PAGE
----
With polls consistently showing the presidential election will hinge on the electoral votes of tight races in 10 pivotal battleground states, endorsing a presidential candidate might seem a futile exercise in states like Tennessee, where the electoral tilt is considered etched in stone. Still, it's worth the drill to explore the merits and demerits of both candidates in terms of how their policies wound affect average Americans.
Average, by our lights, includes Americans up to the bottom rungs of the 90 percentile in incomes. The top one percent of the income ladder --mainly the top tenth of 1 percent -- capture a fourth of all the nation's income and own roughly 35 percent of America's net worth. The top 10 percent as a whole control 73 percent of America's net worth. The bottom 90 percent control just 27 percent of American's wealth and have an average income of barely $31,500. Indeed, it takes a family income over $161,000 to crack into the top 10 percent.
As this widening wealth gap suggests, most of the nation's inflation-adjusted wage gains in the past three decades have gone to the top 10 percent. Conversely, inflation-adjusted wages have stagnated or declined for virtually 90 percent of Americans in the same period, requiring most families to hold two or three jobs and to give less time and attention to their children, community and civic life.
Wealth gap barrier
President Obama policies would do much to help the bottom 90 to 95 percent of families. By contrast, Romney's policies would largely unravel, and ultimately devastate, the earned entitlements, safety-net programs and women's rights most needed by average Americans. They also would significantly widen America's wealth gap, already worse than that of any other modern industrialized nation.
The policies we consider include: secure and affordable health care for average Americans; support for public education and college; living-wage jobs; Social Security and Medicare improvements; community, state and national infrastructure; clean air, water and energy; banking regulation and credit-card fairness; fairer taxes; wage and health care equity for women; economic opportunity; and national security and cogent foreign policy. In all these areas, Obama's specific policies, including many already in place, and administrative direction trump all of Romney's proposals and direction.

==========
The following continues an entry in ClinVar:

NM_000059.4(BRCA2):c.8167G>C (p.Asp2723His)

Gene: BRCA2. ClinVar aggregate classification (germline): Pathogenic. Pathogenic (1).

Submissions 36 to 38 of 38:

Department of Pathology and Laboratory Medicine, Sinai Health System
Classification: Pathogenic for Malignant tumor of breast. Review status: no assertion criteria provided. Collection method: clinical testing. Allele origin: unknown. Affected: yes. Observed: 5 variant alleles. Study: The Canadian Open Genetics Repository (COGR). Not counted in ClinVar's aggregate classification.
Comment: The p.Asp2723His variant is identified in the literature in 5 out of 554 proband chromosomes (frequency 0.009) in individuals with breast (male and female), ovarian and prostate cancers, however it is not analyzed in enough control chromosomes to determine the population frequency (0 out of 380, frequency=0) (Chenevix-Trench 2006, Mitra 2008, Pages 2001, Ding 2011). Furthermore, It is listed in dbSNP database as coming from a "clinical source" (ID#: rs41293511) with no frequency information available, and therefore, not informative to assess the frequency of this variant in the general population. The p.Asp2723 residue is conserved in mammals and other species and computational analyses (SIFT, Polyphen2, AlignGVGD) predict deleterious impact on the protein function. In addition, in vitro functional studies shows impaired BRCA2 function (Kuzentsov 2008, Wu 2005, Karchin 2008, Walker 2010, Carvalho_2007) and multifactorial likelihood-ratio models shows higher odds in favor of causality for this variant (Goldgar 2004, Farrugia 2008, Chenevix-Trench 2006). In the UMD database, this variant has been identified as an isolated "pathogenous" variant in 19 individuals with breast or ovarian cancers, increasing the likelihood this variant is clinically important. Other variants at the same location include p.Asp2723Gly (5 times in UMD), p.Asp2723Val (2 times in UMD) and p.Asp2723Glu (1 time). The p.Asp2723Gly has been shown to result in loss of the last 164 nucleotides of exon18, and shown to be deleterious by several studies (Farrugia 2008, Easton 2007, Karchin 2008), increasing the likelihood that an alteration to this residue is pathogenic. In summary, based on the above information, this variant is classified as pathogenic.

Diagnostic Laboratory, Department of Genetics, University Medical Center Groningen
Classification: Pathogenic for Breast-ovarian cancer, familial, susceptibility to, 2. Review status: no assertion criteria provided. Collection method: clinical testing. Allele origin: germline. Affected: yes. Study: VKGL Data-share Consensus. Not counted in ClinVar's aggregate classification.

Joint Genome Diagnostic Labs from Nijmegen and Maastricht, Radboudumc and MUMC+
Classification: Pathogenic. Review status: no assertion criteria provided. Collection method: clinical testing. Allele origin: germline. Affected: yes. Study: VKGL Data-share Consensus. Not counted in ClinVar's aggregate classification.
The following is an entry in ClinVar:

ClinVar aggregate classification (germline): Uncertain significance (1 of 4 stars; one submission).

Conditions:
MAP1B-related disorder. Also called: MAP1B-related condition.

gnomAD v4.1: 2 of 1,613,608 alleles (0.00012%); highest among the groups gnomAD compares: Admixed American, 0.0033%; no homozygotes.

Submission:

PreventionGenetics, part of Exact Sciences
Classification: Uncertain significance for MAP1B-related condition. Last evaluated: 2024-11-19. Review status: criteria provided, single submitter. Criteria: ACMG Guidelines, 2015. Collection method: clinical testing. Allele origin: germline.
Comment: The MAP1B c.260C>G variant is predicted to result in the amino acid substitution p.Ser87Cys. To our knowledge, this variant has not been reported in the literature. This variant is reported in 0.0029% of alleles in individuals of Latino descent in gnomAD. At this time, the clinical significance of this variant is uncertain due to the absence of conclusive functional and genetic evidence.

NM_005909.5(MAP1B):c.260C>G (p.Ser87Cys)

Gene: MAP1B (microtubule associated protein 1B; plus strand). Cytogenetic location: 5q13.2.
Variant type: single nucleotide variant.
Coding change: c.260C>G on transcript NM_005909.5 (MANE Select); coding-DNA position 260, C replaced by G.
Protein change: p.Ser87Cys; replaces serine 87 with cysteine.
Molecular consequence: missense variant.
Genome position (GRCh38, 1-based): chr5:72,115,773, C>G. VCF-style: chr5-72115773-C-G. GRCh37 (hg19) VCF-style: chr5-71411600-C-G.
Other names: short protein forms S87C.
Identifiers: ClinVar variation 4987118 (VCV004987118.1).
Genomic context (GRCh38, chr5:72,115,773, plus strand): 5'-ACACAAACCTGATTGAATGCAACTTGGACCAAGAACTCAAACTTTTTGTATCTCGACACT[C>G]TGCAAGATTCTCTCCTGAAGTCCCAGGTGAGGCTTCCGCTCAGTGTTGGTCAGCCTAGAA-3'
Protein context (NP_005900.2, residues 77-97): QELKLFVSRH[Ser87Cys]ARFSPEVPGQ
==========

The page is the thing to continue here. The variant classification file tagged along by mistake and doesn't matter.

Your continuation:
Backwards with Romney
By his own policy promises, in fact, Romney would take the nation backwards in virtually all of these areas.
President Obama demonstrated his steady leadership and proved his mettle from day one by stabilizing an economy that was in a disastrous free-fall when he came to office. His pursuit of terrorists and effective international alliances have proved his toughness. He's shown his character across the board by pursuing humane social policies -- education, health care, women's rights, tax fairness, job training, fairness to immigrants, rescuing the auto industries.
His stimulus package, despite the rhetorical attacks of Republicans, worked well. It provided substantial tax cuts to the broad middle class, funded new infrastructure and significantly helped stabilized state governments with three years of budget supplements (Tennessee got $5 billion) to sustain vital services and education and to reduce layoffs until the economy began improving.
Though the Great Recession of 2007-09 destroyed 8.8 million jobs, Obama's job recovery effort -- virtually always without the support of Republicans -- has achieved 32 consecutive months of employment growth, and more than 5 million new private sector jobs. Obama and economists, due to the lag time on economic data, did originally underestimate the depth and duration of the Great Recession, and its downside has conveniently given fallacious fodder to Romney's campaign. Yet nearly all of the bad statistics used by Romney to disparage Obama's administration actually did result directly from the economic crisis Obama was handed, and not from his recovery policies.